The pattern itself is really not difficult at all and I'm really enjoying it. So far, I've not gained or lost a stitch but I did lose track of where I was in a row and realised I'd gone astray, re-did a couple of stitches and then a few rows later found that I'd created a criss-cross couple of stitches right across one of those lovely circular holes in the pattern, maybe you can see it, above. Although I knew it would drive me crazy for the rest of my life, I couldn't face going back to correct it and now it's really bugging me.

This is not something I could knit in the same room as the TV - I need to concentrate on it. Also, I've noticed that it's really curling all over the place. I suppose that's why it will need blocking but I haven't a clue how? Can anyone help? Do I just kind of stretch and iron through a tea towel (that can't be right), or will I have to move to another house to find the space to pin it out? Please, no! Can anyone give me any tips, I'd be really grateful.

The colours are a bit pukey on their own, but I think it'll look ok with my jeans or denim skirt.

Tuesday, April 11, 2006

Ella Chrysalis

Look at photo above. Okay, I'm not that fab at the photo thing and it's more a photo of my vase, BUT I'd like to introduce you to Ella. This Lorna's Laces is going to pop out of its chrysalis and emerge in an even more beautiful incarnation of itself(one would hope) but it might take some time. Will let you know how I get on.

Here are the pics of my lovely Noro Blossom Shrug. I know the sleeves are a weird length, but I cannot stand sleeves that drape nicely in the washing-up bowl (no, I do not have a dishwasher and I don't care). And I don't like rolling them up - it can ruin them. I love this shrug; it was so easy and is so warm and soft, not at all scratchy.
Must go and do some knitting. This blog thing is taking up valuable knitting time, but I'm enjoying it immensely.

Monday, April 10, 2006

All Yarn and No Pattern, and It's Got Me Thinking, Man..........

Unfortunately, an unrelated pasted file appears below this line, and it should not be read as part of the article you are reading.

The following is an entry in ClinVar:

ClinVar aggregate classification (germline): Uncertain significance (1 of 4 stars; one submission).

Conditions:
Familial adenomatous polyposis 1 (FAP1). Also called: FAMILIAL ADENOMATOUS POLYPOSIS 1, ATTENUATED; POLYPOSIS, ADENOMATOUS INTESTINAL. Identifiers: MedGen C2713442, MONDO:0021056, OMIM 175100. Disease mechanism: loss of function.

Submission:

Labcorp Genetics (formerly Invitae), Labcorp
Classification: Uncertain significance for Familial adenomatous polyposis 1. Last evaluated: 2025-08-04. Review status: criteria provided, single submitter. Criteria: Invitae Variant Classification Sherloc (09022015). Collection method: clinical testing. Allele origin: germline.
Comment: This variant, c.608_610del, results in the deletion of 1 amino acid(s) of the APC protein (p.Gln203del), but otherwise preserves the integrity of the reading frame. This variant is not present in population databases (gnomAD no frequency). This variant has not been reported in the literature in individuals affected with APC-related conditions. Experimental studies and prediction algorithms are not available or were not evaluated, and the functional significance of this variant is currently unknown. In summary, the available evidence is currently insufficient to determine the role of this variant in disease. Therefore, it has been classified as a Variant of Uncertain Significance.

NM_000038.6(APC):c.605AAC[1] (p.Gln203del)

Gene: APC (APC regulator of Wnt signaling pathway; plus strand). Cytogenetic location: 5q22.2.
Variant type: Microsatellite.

It's not that I don't know what to do with this beautiful Louisa Harding Kimono Angora. It's not that I bought it just because it was gorgeous, or I was bored, or there was a huge yarn-shaped gap in my soul (athough sometimes it feels that way). No, I really did buy this with a little tanktop pattern in mind. The pattern is from the Louisa Harding Design Collection (something to do with roses, I think) and I did order it at the same time as the yarn - but IT STILL HASN'T BLOOMING WELL ARRIVED. So, despite the fact that I've been knitting the socks for the other half for at least three weeks (and still only have one half of one sock) and despite the fact that I'm still creating my second Broadway top, I'm hankering after starting on this one and can't do anything about it. Which makes me wonder about my motives for all this knitting in the first place. It's definitely not so I can put the finished article to good use - that is just a bonus. It's partly because I enjoy the process of the knitting and the creation of something. But is my guilty secret the fact that, more than all of that, I just like buying the yarn? Taking ages to choose it, looking at the colours and imagining the textures? Wanting all of it but only being able to have a little (at a time) and knowing I can always go back, look some more and acquire some more? But it can't just be that, otherwise I'd have piles and piles of the stuff just sitting there doing nothing. And now I'm thinking of the Flash Your Stash piccies and realising that this must be just the beginning and I'm heading that same way. And no matter how much we all say we're in it for the knitting, how come this yarn is taking over our houses, when we can only knit so much, even if we did it in our sleep? And now I'm all confused and wondering why, really why, what our real reason for doing anything is, and whether we really want, or even ought to know or care and whether it makes any difference anyway?